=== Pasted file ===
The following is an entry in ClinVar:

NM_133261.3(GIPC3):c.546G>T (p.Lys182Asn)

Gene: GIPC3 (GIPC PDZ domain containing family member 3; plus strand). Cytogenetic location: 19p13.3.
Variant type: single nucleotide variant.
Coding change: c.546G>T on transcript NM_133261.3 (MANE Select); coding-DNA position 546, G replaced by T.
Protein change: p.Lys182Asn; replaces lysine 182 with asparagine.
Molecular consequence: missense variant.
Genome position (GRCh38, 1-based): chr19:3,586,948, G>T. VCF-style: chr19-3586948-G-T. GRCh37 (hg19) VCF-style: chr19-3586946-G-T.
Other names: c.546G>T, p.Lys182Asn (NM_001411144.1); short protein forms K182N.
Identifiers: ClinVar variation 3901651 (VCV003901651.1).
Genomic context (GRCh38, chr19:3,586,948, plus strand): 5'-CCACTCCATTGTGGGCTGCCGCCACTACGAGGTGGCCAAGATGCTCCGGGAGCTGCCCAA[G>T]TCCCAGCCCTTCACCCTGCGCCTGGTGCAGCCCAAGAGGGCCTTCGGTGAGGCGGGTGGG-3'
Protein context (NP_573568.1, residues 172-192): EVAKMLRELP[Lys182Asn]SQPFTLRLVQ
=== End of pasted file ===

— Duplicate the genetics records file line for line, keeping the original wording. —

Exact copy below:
The following is an entry in ClinVar:

NM_133261.3(GIPC3):c.546G>T (p.Lys182Asn)

Gene: GIPC3 (GIPC PDZ domain containing family member 3; plus strand). Cytogenetic location: 19p13.3.
Variant type: single nucleotide variant.
Coding change: c.546G>T on transcript NM_133261.3 (MANE Select); coding-DNA position 546, G replaced by T.
Protein change: p.Lys182Asn; replaces lysine 182 with asparagine.
Molecular consequence: missense variant.
Genome position (GRCh38, 1-based): chr19:3,586,948, G>T. VCF-style: chr19-3586948-G-T. GRCh37 (hg19) VCF-style: chr19-3586946-G-T.
Other names: c.546G>T, p.Lys182Asn (NM_001411144.1); short protein forms K182N.
Identifiers: ClinVar variation 3901651 (VCV003901651.1).
Genomic context (GRCh38, chr19:3,586,948, plus strand): 5'-CCACTCCATTGTGGGCTGCCGCCACTACGAGGTGGCCAAGATGCTCCGGGAGCTGCCCAA[G>T]TCCCAGCCCTTCACCCTGCGCCTGGTGCAGCCCAAGAGGGCCTTCGGTGAGGCGGGTGGG-3'
Protein context (NP_573568.1, residues 172-192): EVAKMLRELP[Lys182Asn]SQPFTLRLVQ